If you are even the slightest bit interested in purchasing a car, a test drive is absolute first task after budget.  All the numbers on paper don't mean crap.

I remember shopping for a car when I went to college.  I always liked the looks and practicality of two cars at that time (late 80s/early 90s):  Mitsu Diamante, and Nissan Maxima.  I mean, come on... the Maxima was called a 4 door sports car and even had a 4DSC sticker on the window.  I went and test drove one of each and vowed to never put my butt in either one again.   They were both so far away from the expectation.  They were both hideous commuter sewing machines with good marketing.  Blech.  I ended up with a Chevy Beretta, which wasn't the quality choice, but light years ahead of either the Mitsu or the Nissan in the fun category.

Long story short... Even if you specifically go to a dealership with the intention of specifically wasting their time, you aren't wasting their time.  Think of it this way:  Imagine if a really hot person (car shopper) came up to you (salesperson) and asked you on a date (for a test drive).  Would you say "no way, this is too good to be true?"  They aren't going to decline a test drive based on whether or not they think you want to buy a car, they are going to dangle the goods in front of you.  A test drive might not lead to a sale, but denying a test drive will definitely mean NO SALE.

Curtis73 (Forum Supporter)
Curtis73 (Forum Supporter) MegaDork
7/23/21 6:55 p.m.

One more thing:

Number of vehicles I've test-driven from a dealer lot:  Eleventy billion
Number of vehicles I've bought from a dealer lot:  2

In fact, just before the pandemic I decided I wanted to look for a nice used Jaguar in a 250 mile radius.  I went to the jag dealer and test drove a couple in the era I was considering.  Then I went to a used lot and drove one of their Jags.  I wasn't going to shop for a vehicle if I didn't like how it drove.  Once you find the car you want (by narrowing it down and test driving some), THEN find a dealer with what you want and test drive it again.  THEN negotiate.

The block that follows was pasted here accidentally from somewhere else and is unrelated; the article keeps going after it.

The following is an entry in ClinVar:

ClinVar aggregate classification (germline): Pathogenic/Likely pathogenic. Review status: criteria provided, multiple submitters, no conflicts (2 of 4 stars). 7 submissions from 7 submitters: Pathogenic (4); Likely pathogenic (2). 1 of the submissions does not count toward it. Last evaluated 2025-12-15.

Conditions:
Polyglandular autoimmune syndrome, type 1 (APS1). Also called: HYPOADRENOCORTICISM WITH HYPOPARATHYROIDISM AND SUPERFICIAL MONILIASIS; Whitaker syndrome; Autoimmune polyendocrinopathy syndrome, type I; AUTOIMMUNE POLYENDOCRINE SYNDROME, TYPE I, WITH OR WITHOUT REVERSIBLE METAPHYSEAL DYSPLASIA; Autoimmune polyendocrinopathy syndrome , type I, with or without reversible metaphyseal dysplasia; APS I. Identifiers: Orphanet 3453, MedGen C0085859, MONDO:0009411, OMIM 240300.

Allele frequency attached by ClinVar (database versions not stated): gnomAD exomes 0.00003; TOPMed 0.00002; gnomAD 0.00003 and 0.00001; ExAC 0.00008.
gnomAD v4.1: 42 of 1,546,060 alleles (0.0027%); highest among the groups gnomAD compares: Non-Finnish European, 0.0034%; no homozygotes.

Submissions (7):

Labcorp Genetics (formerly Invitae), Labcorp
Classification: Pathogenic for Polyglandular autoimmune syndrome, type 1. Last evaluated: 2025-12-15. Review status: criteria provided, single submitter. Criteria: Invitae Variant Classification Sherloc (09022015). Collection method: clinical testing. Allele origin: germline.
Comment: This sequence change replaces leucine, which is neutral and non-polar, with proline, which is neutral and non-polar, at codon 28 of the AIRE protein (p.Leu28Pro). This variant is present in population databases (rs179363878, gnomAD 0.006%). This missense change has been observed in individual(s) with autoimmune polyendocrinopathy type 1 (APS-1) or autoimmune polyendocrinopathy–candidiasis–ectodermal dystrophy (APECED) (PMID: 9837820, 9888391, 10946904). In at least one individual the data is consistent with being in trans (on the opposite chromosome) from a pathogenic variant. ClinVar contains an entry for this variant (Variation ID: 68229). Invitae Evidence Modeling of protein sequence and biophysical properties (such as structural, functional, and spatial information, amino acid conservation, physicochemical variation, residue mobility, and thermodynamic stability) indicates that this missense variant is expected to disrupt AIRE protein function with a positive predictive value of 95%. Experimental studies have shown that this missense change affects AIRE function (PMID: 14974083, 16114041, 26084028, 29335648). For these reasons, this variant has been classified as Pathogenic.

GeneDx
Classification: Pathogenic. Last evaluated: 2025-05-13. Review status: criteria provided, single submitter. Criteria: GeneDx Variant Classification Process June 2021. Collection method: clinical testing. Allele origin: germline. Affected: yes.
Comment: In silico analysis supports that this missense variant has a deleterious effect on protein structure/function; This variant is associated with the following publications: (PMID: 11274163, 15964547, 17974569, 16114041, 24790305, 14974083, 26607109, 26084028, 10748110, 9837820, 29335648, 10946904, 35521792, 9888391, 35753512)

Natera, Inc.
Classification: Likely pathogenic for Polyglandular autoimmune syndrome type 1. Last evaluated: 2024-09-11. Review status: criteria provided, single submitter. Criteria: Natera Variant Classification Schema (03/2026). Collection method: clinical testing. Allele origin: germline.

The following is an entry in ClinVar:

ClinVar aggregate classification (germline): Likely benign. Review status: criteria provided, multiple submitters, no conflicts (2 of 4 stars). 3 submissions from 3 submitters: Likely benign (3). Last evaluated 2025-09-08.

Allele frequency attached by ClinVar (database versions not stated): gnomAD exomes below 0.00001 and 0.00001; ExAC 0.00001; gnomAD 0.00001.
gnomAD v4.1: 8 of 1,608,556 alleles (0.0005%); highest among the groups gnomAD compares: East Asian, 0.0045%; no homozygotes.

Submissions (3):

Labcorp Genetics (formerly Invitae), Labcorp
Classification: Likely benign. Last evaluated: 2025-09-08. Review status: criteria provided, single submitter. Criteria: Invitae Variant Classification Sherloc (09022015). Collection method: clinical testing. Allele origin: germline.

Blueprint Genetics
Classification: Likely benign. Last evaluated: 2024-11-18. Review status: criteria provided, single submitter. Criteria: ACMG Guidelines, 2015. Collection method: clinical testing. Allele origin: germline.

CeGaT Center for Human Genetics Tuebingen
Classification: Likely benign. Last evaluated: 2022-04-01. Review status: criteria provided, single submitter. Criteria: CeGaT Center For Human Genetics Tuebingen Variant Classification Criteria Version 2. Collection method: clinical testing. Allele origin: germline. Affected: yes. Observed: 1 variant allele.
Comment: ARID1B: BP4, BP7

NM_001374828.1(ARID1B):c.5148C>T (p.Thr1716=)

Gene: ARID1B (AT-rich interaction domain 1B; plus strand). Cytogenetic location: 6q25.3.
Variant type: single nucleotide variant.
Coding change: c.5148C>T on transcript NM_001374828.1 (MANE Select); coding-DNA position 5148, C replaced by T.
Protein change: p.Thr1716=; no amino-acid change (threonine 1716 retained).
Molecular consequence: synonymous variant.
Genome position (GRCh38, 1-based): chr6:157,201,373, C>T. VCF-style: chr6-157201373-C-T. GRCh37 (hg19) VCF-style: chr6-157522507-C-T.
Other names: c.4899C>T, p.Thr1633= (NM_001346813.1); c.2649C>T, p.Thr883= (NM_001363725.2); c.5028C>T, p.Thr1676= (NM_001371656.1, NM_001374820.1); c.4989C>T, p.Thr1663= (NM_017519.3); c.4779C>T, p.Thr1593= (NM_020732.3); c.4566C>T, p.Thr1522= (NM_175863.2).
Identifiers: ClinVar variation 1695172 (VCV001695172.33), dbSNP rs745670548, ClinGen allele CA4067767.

ea_sport
ea_sport Reader
7/23/21 7:56 p.m.
Danny Shields (Forum Supporter)
Danny Shields (Forum Supporter) HalfDork
7/24/21 7:08 a.m.

I would even recommend renting an example of the car you are considering for a weekend, assuming you can find one in a rental fleet. Drive it for a few hours. You learn a lot about a vehicle over a weekend trip.

Barb_Dwyer
Barb_Dwyer New Reader
7/24/21 8:54 a.m.

In reply to ea_sport :

A CarMax has a variety of popular models, so try visiting it if your targets are popular vehicles.  It is also a place where there is less pressure to buy.  

gearheadmb
gearheadmb SuperDork
7/24/21 9:03 a.m.

If you're planning on buying from a dealership, it's not just the car you are trying out, it's the dealership themselves. Are they patient and helpful, or pushy and dont care about whether they make you happy. Our family dealt with the same salesman for decades until he retired. We could show up look around and not see what we wanted, tell him our specific wants and needs, and leave. We would usually get a call a few months from him saying he got a trade in that was just what we were looking for, and he was usually right. Sometimes he would just drop a car off at our house and say try it a few days. I miss that guy. 

Curtis73 (Forum Supporter)
Curtis73 (Forum Supporter) MegaDork
7/24/21 9:42 a.m.
gearheadmb said:

If you're planning on buying from a dealership, it's not just the car you are trying out, it's the dealership themselves. Are they patient and helpful, or pushy and dont care about whether they make you happy. Our family dealt with the same salesman for decades until he retired. We could show up look around and not see what we wanted, tell him our specific wants and needs, and leave. We would usually get a call a few months from him saying he got a trade in that was just what we were looking for, and he was usually right. Sometimes he would just drop a car off at our house and say try it a few days. I miss that guy. 

So much truth in this.  The psychology of vehicle sales is to get you to move quickly and make a hasty decision.  They'll say "I have three other people waiting for this car," or "It won't be here tomorrow," and "what will it take to put you in this car today?"  We used to call it Meet, greet, and get em on the sheet.  The faster we could move to negotiations and put numbers in front of them, the sooner we can dash their hopes of a good deal and get them to open a wallet when we make an offer that lines our pockets.